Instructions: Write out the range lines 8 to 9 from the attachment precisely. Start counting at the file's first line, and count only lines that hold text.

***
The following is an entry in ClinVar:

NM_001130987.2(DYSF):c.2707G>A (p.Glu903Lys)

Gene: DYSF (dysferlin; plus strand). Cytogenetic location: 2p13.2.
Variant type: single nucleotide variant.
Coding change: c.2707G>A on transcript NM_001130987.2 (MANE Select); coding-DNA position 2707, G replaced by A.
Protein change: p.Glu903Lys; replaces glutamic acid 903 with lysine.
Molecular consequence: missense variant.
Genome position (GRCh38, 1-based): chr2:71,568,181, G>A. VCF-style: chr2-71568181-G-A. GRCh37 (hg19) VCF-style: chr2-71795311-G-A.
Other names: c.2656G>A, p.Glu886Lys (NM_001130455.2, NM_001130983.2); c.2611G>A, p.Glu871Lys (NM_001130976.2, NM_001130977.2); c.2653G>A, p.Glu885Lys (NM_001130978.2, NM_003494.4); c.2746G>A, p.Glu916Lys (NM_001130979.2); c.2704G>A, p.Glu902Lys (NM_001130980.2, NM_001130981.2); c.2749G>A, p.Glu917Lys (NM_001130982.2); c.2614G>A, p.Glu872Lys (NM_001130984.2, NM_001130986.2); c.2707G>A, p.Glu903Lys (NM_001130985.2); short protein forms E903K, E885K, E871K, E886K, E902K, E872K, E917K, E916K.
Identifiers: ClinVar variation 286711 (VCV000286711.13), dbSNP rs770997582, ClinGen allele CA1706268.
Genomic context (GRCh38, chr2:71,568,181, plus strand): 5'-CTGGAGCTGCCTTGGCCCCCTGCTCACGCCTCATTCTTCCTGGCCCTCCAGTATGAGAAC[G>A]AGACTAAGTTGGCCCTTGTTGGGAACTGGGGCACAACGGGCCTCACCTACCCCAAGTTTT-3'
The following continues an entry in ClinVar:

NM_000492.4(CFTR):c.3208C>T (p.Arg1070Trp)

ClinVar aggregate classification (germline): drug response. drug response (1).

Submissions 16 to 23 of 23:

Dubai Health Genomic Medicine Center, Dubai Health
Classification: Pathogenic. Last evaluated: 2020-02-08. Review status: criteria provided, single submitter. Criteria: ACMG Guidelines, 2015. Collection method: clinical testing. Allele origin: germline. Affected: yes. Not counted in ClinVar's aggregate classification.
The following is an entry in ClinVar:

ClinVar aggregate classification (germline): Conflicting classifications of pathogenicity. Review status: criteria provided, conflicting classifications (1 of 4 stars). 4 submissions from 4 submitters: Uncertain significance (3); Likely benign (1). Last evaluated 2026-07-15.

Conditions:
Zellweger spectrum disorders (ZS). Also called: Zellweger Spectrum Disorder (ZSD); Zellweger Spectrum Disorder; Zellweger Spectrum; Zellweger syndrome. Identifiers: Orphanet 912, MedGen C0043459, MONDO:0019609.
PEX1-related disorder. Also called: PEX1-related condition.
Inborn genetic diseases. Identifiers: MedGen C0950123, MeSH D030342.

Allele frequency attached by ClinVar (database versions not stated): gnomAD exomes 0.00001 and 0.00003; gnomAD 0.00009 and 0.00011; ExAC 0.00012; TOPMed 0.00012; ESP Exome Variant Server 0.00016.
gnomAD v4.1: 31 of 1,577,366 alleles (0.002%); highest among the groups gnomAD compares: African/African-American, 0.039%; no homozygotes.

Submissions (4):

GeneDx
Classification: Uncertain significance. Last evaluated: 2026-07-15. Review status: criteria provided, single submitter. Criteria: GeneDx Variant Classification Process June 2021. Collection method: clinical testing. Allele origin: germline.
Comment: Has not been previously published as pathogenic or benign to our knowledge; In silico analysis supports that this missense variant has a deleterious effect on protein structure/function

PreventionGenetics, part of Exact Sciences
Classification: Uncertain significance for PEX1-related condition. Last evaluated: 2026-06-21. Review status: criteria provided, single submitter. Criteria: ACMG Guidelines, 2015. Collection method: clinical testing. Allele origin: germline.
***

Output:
Genome position (GRCh38, 1-based): chr2:71,568,181, G>A. VCF-style: chr2-71568181-G-A. GRCh37 (hg19) VCF-style: chr2-71795311-G-A.
Other names: c.2656G>A, p.Glu886Lys (NM_001130455.2, NM_001130983.2); c.2611G>A, p.Glu871Lys (NM_001130976.2, NM_001130977.2); c.2653G>A, p.Glu885Lys (NM_001130978.2, NM_003494.4); c.2746G>A, p.Glu916Lys (NM_001130979.2); c.2704G>A, p.Glu902Lys (NM_001130980.2, NM_001130981.2); c.2749G>A, p.Glu917Lys (NM_001130982.2); c.2614G>A, p.Glu872Lys (NM_001130984.2, NM_001130986.2); c.2707G>A, p.Glu903Lys (NM_001130985.2); short protein forms E903K, E885K, E871K, E886K, E902K, E872K, E917K, E916K.